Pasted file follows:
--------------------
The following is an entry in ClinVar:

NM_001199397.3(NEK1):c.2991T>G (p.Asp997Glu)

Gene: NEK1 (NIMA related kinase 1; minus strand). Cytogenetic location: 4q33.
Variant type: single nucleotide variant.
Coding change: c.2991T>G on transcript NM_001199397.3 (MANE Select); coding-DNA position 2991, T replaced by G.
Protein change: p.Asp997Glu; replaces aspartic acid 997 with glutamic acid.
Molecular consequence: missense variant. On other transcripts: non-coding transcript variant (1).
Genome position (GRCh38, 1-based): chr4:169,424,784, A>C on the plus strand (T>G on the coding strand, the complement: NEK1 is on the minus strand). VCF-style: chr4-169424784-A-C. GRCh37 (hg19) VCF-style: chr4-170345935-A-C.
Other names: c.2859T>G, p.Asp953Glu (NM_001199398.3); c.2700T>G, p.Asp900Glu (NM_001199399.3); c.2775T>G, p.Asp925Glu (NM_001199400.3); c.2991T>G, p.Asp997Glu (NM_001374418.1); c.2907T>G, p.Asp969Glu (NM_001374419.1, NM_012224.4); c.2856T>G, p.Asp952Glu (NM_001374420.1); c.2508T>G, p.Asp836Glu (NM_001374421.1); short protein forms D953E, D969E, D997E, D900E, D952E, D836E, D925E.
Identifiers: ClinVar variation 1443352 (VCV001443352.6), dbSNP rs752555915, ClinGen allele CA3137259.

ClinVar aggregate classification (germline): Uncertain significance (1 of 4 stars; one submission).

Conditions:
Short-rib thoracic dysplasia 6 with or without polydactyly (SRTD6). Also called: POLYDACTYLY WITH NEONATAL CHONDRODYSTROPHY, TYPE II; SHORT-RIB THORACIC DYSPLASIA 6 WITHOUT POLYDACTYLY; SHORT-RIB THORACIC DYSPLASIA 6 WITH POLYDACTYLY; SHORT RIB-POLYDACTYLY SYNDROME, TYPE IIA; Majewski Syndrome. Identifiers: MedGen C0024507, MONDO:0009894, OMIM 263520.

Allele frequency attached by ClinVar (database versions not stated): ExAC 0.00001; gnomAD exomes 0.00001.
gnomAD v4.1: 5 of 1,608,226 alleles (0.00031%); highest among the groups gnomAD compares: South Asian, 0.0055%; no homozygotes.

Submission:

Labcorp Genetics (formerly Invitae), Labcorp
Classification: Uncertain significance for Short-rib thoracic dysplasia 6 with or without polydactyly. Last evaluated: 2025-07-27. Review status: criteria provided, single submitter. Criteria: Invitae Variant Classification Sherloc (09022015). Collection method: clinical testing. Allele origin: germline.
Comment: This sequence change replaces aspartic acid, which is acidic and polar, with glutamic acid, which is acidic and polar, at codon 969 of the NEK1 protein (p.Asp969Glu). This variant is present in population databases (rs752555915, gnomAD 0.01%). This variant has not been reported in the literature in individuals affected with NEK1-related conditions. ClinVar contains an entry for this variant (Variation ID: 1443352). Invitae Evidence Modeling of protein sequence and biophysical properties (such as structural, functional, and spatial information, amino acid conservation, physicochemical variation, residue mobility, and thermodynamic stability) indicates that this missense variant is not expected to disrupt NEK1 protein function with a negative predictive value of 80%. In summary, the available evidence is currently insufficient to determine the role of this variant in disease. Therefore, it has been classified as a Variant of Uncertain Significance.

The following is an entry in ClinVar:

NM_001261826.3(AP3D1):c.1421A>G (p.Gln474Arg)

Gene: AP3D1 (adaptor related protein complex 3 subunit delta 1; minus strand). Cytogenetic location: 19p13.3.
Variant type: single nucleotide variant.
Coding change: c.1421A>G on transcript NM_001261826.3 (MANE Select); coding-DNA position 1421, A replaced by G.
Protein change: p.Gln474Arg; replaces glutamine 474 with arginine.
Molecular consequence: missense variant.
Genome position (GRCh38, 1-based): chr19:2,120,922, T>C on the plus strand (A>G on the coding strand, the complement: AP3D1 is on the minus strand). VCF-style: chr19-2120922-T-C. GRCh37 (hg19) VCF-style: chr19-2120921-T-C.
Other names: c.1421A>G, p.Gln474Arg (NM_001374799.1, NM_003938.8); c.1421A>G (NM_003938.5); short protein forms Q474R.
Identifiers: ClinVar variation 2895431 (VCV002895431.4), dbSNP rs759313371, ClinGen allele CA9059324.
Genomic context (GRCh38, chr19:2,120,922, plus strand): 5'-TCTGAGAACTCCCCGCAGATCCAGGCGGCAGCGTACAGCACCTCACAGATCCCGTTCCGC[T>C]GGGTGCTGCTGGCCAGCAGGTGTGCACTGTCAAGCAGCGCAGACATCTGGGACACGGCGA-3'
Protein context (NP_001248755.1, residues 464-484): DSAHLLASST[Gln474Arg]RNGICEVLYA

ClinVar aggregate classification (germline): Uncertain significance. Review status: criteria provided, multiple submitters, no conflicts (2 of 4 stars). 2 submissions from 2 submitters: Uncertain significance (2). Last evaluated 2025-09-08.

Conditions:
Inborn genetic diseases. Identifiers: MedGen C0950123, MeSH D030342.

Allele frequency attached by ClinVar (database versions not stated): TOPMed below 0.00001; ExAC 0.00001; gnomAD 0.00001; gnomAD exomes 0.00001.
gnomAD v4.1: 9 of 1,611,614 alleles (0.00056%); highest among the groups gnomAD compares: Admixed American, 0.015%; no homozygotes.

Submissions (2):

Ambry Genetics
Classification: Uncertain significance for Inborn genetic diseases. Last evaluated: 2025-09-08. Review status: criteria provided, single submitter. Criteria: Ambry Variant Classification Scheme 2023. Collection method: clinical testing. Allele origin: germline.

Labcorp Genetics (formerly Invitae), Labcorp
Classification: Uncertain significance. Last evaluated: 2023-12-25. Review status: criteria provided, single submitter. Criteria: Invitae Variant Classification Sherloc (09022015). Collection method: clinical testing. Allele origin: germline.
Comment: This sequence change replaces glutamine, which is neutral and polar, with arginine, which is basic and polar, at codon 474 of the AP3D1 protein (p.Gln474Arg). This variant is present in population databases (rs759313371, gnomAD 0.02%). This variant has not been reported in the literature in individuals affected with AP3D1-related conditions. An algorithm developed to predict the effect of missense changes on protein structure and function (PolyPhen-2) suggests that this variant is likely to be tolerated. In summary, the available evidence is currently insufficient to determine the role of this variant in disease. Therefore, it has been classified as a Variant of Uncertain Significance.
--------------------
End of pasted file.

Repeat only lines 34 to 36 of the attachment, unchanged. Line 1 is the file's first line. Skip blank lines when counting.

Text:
Inborn genetic diseases. Identifiers: MedGen C0950123, MeSH D030342.

Allele frequency attached by ClinVar (database versions not stated): TOPMed below 0.00001; ExAC 0.00001; gnomAD 0.00001; gnomAD exomes 0.00001.
gnomAD v4.1: 9 of 1,611,614 alleles (0.00056%); highest among the groups gnomAD compares: Admixed American, 0.015%; no homozygotes.